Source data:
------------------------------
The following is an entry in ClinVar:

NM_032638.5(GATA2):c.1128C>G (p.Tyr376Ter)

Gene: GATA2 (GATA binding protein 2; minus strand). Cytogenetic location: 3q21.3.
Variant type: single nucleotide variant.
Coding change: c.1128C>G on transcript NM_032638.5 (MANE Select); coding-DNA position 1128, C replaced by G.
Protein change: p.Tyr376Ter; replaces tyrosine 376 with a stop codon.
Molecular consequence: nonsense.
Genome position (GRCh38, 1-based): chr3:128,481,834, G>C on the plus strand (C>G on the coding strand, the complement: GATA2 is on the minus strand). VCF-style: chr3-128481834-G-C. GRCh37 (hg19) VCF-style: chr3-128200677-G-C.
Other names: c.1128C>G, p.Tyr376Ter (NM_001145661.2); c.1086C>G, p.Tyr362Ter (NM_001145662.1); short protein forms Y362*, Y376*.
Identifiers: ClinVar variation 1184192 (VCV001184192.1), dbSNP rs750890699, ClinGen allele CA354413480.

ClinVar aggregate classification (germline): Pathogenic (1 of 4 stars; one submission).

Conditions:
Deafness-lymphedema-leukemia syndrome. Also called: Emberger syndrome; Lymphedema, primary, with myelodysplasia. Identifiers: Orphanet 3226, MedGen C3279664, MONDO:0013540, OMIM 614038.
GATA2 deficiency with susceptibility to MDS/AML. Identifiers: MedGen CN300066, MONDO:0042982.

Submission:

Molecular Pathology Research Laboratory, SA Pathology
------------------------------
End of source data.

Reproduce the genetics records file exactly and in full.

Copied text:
The following is an entry in ClinVar:

NM_032638.5(GATA2):c.1128C>G (p.Tyr376Ter)

Gene: GATA2 (GATA binding protein 2; minus strand). Cytogenetic location: 3q21.3.
Variant type: single nucleotide variant.
Coding change: c.1128C>G on transcript NM_032638.5 (MANE Select); coding-DNA position 1128, C replaced by G.
Protein change: p.Tyr376Ter; replaces tyrosine 376 with a stop codon.
Molecular consequence: nonsense.
Genome position (GRCh38, 1-based): chr3:128,481,834, G>C on the plus strand (C>G on the coding strand, the complement: GATA2 is on the minus strand). VCF-style: chr3-128481834-G-C. GRCh37 (hg19) VCF-style: chr3-128200677-G-C.
Other names: c.1128C>G, p.Tyr376Ter (NM_001145661.2); c.1086C>G, p.Tyr362Ter (NM_001145662.1); short protein forms Y362*, Y376*.
Identifiers: ClinVar variation 1184192 (VCV001184192.1), dbSNP rs750890699, ClinGen allele CA354413480.

ClinVar aggregate classification (germline): Pathogenic (1 of 4 stars; one submission).

Conditions:
Deafness-lymphedema-leukemia syndrome. Also called: Emberger syndrome; Lymphedema, primary, with myelodysplasia. Identifiers: Orphanet 3226, MedGen C3279664, MONDO:0013540, OMIM 614038.
GATA2 deficiency with susceptibility to MDS/AML. Identifiers: MedGen CN300066, MONDO:0042982.

Submission:

Molecular Pathology Research Laboratory, SA Pathology